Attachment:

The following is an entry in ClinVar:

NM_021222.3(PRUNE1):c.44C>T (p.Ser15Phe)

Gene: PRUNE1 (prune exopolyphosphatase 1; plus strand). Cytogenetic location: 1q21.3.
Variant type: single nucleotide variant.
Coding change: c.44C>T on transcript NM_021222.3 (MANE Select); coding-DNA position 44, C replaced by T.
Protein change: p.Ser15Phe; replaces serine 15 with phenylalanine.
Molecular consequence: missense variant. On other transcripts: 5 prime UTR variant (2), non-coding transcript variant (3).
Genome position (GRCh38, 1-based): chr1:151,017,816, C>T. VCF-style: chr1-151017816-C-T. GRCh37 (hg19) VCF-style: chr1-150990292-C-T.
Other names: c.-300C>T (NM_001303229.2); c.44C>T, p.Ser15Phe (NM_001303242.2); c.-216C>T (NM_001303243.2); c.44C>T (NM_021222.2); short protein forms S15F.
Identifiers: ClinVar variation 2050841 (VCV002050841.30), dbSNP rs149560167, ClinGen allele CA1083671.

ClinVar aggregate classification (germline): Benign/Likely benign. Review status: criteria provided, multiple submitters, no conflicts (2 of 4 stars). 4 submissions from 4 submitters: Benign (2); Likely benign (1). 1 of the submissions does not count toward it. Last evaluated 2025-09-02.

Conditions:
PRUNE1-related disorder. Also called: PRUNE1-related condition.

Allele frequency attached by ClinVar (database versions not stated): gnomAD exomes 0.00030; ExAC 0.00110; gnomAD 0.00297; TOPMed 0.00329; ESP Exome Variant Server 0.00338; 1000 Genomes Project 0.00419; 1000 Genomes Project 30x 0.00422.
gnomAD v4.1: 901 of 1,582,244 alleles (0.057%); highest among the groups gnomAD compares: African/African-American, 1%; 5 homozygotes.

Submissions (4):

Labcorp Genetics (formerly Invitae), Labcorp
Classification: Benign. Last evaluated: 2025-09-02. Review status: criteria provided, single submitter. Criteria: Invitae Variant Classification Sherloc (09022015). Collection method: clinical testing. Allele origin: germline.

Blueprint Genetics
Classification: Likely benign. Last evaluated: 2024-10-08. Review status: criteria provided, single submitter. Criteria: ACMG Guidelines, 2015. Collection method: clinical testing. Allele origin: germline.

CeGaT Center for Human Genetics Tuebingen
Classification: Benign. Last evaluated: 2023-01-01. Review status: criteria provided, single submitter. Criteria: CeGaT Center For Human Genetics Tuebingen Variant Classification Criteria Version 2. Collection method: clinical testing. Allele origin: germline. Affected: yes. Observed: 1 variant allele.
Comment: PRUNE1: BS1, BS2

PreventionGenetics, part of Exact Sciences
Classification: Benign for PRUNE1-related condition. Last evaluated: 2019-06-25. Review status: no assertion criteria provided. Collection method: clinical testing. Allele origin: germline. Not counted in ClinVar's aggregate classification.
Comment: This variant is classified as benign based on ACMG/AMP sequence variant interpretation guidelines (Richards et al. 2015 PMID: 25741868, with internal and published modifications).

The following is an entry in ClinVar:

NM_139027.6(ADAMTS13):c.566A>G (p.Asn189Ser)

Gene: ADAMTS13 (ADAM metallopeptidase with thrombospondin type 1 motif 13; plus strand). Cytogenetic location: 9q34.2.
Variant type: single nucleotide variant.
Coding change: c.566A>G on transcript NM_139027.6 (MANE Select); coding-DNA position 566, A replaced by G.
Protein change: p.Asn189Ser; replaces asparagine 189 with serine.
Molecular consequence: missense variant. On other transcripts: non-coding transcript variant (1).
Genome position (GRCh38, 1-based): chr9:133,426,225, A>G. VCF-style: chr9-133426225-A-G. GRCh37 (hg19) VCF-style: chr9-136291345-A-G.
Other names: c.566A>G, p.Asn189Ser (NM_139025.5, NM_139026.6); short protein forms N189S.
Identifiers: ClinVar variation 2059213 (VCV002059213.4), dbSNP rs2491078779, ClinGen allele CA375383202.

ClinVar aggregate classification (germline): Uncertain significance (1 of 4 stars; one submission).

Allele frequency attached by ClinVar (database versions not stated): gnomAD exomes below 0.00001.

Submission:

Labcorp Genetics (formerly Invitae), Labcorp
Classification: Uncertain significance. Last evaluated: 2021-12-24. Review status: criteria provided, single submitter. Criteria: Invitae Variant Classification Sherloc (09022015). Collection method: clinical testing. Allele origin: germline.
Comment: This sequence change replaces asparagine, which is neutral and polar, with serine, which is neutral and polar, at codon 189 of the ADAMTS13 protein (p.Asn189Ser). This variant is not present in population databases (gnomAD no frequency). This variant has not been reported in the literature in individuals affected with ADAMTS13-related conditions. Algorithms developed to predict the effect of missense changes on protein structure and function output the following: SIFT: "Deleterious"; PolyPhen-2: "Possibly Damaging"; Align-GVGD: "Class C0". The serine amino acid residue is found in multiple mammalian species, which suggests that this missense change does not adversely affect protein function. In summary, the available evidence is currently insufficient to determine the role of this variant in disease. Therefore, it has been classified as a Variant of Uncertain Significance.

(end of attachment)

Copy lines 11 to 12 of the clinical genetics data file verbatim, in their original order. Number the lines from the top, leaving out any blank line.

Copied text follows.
ClinVar aggregate classification (germline): Benign/Likely benign. Review status: criteria provided, multiple submitters, no conflicts (2 of 4 stars). 4 submissions from 4 submitters: Benign (2); Likely benign (1). 1 of the submissions does not count toward it. Last evaluated 2025-09-02.

Conditions: